Christmas Traditional Food and Menu Ideas
On Christmas Day, a special meal of Christmas
dishes is usually served, for which there are traditional
menus in each country. Candy and treats are also part of the Christmas
celebration in many countries.
Christmas food in the United States
- Apple cider
- Candy canes
- Christmas cookies
- Cranberry sauce
- Gingerbread house
- Honey ham
- Hot chocolate
- Apple pie
- Strawberry-rhubarb pie
- Pecan pie
- Pumpkin pie
- Roast turkey (less often roast duck or roast goose)
Christmas Food is served
Start with light appetisers that titillate your taste buds without ruining your appetite.
You could go for a selection of dips made with yoghurt and cucumber, avocado and tomato, or puréed sweet peppers. Serve with vegetable sticks made from raw carrots and cucumber, and toasted wholemeal pitta bread.
Or how about a warming winter vegetable soup for a quick and easy option? If you have time, you could make your own soup such as butternut squash with a hint of ginger.
If you use a ready-made soup why not liven it up with a dollop of crème fraîche and a sprinkling of herbs? And remember to check the label to look for those soups that are lower in salt.
Turkey and all the trimmings
For lots of people, it just wouldn't be Christmas without a turkey.
But in fact, in this country the tradition of eating turkey at Christmas only dates from the 19th century, when it gradually began to replace goose as the Christmas meal.
This is good news in terms of healthy eating, because turkey contains more protein and much less fat than goose or duck.
Nut roast has become the traditional Christmas dish for many vegetarians. For a festive twist, try adding cranberries (fresh or dried) or chestnuts.
Tasty Christmas veg
Heaps of vegetables are another traditional part of Christmas lunch. Many people will eat more fruit and veg on Christmas day than on any other day of the year. And with so many different varieties to choose from, it should be easy to reach your five daily portions.
At this time of year there are lots of wonderful root vegetables in season. And these can add lots of colour and taste to your plate, not to mention the vitamins.
When you're cooking your veg, remember not to add salt to the water. Flavoursome winter vegetables are easy to make without that pinch of salt.
Carrots can be roasted, boiled, or braised in lemon juice and olive oil. And parsnips are an old Christmas favourite, with their sweet spicy taste. You can boil them, roast them, or use leftovers in soup.
Brussels sprouts are a Christmas staple but they're not to everyone's taste. Try making them a bit more exciting by serving them with crispy bacon, crispy cheese crumbs or sweet chestnut crumble.
Cranberry sauce is great for adding flavour and colour to your festive lunch.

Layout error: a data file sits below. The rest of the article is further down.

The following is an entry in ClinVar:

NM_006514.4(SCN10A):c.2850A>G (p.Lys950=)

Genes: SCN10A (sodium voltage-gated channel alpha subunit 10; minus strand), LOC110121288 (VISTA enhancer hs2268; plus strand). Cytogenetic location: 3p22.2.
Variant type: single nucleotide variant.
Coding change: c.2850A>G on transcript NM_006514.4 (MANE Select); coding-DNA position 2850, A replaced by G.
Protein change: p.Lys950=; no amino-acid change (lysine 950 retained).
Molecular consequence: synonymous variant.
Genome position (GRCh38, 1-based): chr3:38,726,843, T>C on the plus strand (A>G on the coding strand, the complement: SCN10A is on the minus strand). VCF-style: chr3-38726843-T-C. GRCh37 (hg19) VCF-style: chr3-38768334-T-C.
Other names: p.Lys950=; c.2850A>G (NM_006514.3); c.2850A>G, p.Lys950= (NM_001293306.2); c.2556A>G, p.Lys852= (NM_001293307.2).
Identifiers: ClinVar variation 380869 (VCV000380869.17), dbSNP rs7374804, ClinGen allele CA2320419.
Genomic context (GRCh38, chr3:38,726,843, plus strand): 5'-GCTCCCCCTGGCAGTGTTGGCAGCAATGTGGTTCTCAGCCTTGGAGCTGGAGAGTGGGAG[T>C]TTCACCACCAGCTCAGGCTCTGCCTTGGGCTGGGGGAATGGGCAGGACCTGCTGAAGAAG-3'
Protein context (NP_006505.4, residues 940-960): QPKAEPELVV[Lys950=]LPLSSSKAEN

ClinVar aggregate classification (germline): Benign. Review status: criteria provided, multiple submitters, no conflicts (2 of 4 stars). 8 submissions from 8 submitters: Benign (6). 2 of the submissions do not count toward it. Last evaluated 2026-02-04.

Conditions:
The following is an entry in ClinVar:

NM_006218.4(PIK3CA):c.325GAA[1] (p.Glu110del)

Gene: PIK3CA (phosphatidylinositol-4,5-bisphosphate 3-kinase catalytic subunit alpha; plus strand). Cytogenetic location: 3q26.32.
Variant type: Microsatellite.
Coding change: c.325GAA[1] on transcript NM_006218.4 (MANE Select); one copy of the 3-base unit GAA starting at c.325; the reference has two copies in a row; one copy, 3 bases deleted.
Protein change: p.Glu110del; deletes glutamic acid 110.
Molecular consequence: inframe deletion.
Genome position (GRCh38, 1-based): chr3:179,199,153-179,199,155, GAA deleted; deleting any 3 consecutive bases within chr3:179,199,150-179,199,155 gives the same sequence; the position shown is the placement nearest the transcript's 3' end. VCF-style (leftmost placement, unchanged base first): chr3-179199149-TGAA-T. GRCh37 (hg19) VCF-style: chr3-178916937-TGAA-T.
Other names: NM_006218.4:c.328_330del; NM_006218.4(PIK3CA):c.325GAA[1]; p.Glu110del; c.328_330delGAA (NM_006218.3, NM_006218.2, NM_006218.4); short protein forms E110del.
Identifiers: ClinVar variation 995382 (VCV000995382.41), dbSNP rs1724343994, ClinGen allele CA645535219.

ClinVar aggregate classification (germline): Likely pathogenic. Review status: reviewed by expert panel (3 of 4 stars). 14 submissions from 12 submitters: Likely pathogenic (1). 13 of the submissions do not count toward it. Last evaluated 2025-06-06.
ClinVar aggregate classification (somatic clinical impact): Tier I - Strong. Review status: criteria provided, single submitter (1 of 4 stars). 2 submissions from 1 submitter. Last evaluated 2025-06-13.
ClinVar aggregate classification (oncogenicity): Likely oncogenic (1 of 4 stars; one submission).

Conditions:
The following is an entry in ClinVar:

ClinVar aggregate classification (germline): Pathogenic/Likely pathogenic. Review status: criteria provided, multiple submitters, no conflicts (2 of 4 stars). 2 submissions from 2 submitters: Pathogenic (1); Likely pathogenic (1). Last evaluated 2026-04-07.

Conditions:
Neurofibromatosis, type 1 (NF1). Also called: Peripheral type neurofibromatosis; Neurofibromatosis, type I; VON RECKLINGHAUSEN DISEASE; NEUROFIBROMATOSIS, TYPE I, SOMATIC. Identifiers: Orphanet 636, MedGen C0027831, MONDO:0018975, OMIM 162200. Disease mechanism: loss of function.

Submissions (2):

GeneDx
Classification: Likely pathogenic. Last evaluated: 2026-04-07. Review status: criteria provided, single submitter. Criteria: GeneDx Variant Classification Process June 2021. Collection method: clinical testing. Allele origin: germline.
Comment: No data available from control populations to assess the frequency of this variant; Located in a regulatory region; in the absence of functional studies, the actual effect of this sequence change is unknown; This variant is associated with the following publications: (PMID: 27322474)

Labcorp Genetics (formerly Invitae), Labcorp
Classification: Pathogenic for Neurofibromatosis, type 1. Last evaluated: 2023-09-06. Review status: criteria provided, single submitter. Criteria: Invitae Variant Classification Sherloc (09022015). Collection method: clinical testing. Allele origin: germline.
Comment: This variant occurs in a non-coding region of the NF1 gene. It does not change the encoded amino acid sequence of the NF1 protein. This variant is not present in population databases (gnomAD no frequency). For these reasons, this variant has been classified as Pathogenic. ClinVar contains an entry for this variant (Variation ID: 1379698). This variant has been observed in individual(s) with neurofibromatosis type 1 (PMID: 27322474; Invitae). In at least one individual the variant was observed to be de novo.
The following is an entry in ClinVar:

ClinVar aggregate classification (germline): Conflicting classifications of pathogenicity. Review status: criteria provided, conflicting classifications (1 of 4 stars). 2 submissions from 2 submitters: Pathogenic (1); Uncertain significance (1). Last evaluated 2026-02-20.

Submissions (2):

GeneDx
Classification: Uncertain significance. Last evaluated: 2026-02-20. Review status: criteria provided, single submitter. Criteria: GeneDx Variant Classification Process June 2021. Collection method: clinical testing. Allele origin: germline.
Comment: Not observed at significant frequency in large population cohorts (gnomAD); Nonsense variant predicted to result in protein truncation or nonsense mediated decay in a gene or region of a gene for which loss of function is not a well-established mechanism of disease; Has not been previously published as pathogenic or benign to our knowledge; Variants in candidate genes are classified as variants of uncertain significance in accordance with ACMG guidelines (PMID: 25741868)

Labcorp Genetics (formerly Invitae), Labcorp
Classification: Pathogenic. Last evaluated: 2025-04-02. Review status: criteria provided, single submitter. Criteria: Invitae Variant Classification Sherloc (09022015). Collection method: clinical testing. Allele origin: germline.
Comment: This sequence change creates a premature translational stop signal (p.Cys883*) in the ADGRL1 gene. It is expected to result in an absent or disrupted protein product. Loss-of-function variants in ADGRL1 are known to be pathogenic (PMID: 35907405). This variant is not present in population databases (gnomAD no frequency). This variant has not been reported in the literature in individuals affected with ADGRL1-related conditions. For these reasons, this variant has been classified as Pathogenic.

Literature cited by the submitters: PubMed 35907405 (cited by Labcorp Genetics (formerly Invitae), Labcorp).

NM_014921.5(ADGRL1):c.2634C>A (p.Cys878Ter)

If you find it almost impossible to get your children to eat any veg, especially anything green, try serving some hidden portions. Mix mashed swede or parsnip into mashed potato. Or cook up some bubble and squeak with mashed potatoes and Brussels sprouts. Or try topping steamed broccoli with some grated cheese.
And who could forget the roast potato, a vital part of the traditional Christmas lunch? Potatoes are a starchy food containing carbohydrate, which gives us energy, as well as fibre and other important vitamins and minerals. So pile them high!
If you steam your vegetables, rather than boiling them, you won't lose as many vitamins.
If you boil your vegetables, you could use the cooking water to make the gravy and you won't lose the vitamins from the veg. This is also a good way of making a healthy gravy because you won't need to use stock cubes, granules or powder, which all tend to be very high in salt.
Fruity Christmas Dessert pudding
Another Christmas classic dessert is the Christmas pudding, with its rich concoction of dried fruits such as raisins, currants and sultanas.
But Christmas pudding isn't to everyone's taste. If you're after a lighter dessert, try serving a big fruit salad and make it extra special by adding some tropical fruits such as papaya and mango.
Or make your own Christmas compote by stewing your favourite berries with plums, apples and cinnamon, and serve it up with some plain yoghurt.
Grapes and pears make a great accompaniment to cheese.
If you want to avoid that uncomfortably full feeling, try to eat slowly throughout the day. This will give you a better idea when you've eaten enough.
And if you feel full, try to resist the temptation to stuff in another mouthful! Take a break instead.
In the afternoon you could go for a gentle stroll to help burn off a bit of that lunch.
And of course it's a great time for kids (and adults) to try out new presents such as bikes, roller blades and footballs. If it's raining or snowing, you could try playing an indoor game.
Feast on festive nibbles
By the time you sit down in front of the television, you might be ready for a few nibbles.
You could have a handful of unsalted nuts, some dried fruit or dig out that satsuma from the bottom of your Christmas stocking.
Clementines, tangerines and satsumas are all rich in vitamin C.
Nuts and dried figs and dates are good sources of a range of vitamins and minerals.
It's time for tea
For late-afternoon snacks or an early supper, make some turkey or ham sandwiches with thickly cut bread and pickles, or have a crunchy salad made with raw red or white cabbage, peppers and strips of carrot.
Trifle makes a popular dessert and you can bump up your fruit and veg portions by packing it full of fruit such as grapes, pineapple, mandarin segments, strawberries and kiwi fruit.
And don't forget those mince pies or a piece of Christmas cake. Try serving some slices of apple at the same time.
All this goes to show that festive food can be healthy as well as tasty. So this year, make sure to eat, drink and be merry!